Russia pumped more than 10 million barrels per day (bpd) of crude last month, a level not bettered since the collapse of the Soviet Union in 1991.
Russia's oil production bucks trend to hit post-Soviet record
Russia pumped more than 10 million barrels per day (bpd) of crude last month, a level not bettered since the collapse of the Soviet Union in 1991. Thew new record consolidates Russia's position as the world's largest oil producer. Russian output rose to 10.01 million bpd from 9.97 million bpd in August and from 9.84 million bpd the previous September, the country's energy ministry reported at the weekend.
The strong showing put Russia 25 per cent ahead of its nearest rival, Saudi Arabia. Amid a sharp contraction in global oil demand because of the recession, Russia has increased its oil output in recent months after it fell last year for the first time in a decade. The latest monthly increase follows the start of production in August from the huge Vankor field in the Siberian Arctic. According to the US consulting firm, Cambridge Energy Research Associates, Vankor may prove to be among the world's 10 biggest oilfields. Its developer, Rosneft, a Russian state-controlled oil company, plans to pump 220,000 bpd from the field by the end of this year and projects peak production of 510,00 bpd.
But Russia has increased it market share at the expense of Arab Gulf oil producers, including Saudi Arabia and the UAE, which have been pumping oil at well below their capacity this year in order to bolster the international market. Saudi Arabia, which remains the world's biggest exporter of crude, has recently pumped about 8.1 million bpd, in keeping with its OPEC quota. Late last year, the group pledged to trim a record 4.2 million bpd of output to stem a steep price slide.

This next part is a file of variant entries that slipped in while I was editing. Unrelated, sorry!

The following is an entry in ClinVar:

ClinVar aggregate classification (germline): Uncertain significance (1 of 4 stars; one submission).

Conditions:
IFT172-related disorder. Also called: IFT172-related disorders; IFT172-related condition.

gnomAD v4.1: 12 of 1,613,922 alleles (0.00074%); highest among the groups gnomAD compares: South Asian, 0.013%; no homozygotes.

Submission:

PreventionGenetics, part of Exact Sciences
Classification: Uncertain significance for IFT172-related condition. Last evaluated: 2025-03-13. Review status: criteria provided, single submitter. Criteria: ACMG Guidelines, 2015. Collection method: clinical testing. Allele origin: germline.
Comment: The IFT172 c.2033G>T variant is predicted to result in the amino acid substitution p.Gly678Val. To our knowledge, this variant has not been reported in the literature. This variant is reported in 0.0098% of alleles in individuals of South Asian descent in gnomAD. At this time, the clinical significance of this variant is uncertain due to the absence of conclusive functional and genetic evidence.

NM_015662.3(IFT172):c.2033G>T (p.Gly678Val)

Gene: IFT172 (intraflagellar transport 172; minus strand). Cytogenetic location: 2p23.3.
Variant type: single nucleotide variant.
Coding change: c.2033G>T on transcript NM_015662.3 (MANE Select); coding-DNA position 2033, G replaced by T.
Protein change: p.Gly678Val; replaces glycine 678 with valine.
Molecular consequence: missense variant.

As a result, the kingdom and other OPEC members that have adhered to the lower quotas have foregone billions of dollars in revenue, while Russia has benefited to the tune of about US$20 billion (Dh73.4bn), according to analysts' calculations. But some analysts already see Saudi Arabia regaining its position as the world's top oil producer, as it has recently expanded its output capacity to more than 12 million bpd. They say Russia's output may be unsustainable in the face of declining production from several giant oilfields in western Siberia.
"The pick-up seen today is the result of prior years' investment. It's only sustainable until new fields reach a plateau," Chirvani Abdoullaev, the senior oil and gas analyst at Alfa-Bank in Moscow, told Reuters. Russia nevertheless recently overtook Saudi Arabia as the world's biggest combined exporter of crude oil and refined oil products with total exports in the second quarter averaging 7.4 million bpd compared with Saudi exports of about 7 million bpd.
Russia is also the undisputed world leader in gas production and raised its gas output last month by 8.6 per cent from August's level to 1.52 billion cubic metres per day, according to government data. @Email:email@example.com